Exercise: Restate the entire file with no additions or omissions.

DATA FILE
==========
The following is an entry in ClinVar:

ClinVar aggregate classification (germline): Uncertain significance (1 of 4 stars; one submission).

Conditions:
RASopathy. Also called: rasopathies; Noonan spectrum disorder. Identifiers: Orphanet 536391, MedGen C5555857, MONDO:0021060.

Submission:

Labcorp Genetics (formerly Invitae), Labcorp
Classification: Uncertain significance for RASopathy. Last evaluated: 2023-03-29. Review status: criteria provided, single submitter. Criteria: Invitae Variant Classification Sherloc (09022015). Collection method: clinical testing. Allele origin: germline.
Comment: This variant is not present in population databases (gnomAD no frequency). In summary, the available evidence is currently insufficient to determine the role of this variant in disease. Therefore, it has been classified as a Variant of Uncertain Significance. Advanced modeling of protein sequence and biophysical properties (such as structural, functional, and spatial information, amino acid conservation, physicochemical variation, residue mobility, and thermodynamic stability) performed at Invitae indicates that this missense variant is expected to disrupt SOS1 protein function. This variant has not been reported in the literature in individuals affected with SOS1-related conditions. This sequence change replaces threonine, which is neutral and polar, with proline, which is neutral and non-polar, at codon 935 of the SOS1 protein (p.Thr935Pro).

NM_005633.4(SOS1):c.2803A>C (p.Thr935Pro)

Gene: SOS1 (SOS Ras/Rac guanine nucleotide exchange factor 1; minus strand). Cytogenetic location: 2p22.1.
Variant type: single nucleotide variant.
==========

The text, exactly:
The following is an entry in ClinVar:

ClinVar aggregate classification (germline): Uncertain significance (1 of 4 stars; one submission).

Conditions:
RASopathy. Also called: rasopathies; Noonan spectrum disorder. Identifiers: Orphanet 536391, MedGen C5555857, MONDO:0021060.

Submission:

Labcorp Genetics (formerly Invitae), Labcorp
Classification: Uncertain significance for RASopathy. Last evaluated: 2023-03-29. Review status: criteria provided, single submitter. Criteria: Invitae Variant Classification Sherloc (09022015). Collection method: clinical testing. Allele origin: germline.
Comment: This variant is not present in population databases (gnomAD no frequency). In summary, the available evidence is currently insufficient to determine the role of this variant in disease. Therefore, it has been classified as a Variant of Uncertain Significance. Advanced modeling of protein sequence and biophysical properties (such as structural, functional, and spatial information, amino acid conservation, physicochemical variation, residue mobility, and thermodynamic stability) performed at Invitae indicates that this missense variant is expected to disrupt SOS1 protein function. This variant has not been reported in the literature in individuals affected with SOS1-related conditions. This sequence change replaces threonine, which is neutral and polar, with proline, which is neutral and non-polar, at codon 935 of the SOS1 protein (p.Thr935Pro).

NM_005633.4(SOS1):c.2803A>C (p.Thr935Pro)

Gene: SOS1 (SOS Ras/Rac guanine nucleotide exchange factor 1; minus strand). Cytogenetic location: 2p22.1.
Variant type: single nucleotide variant.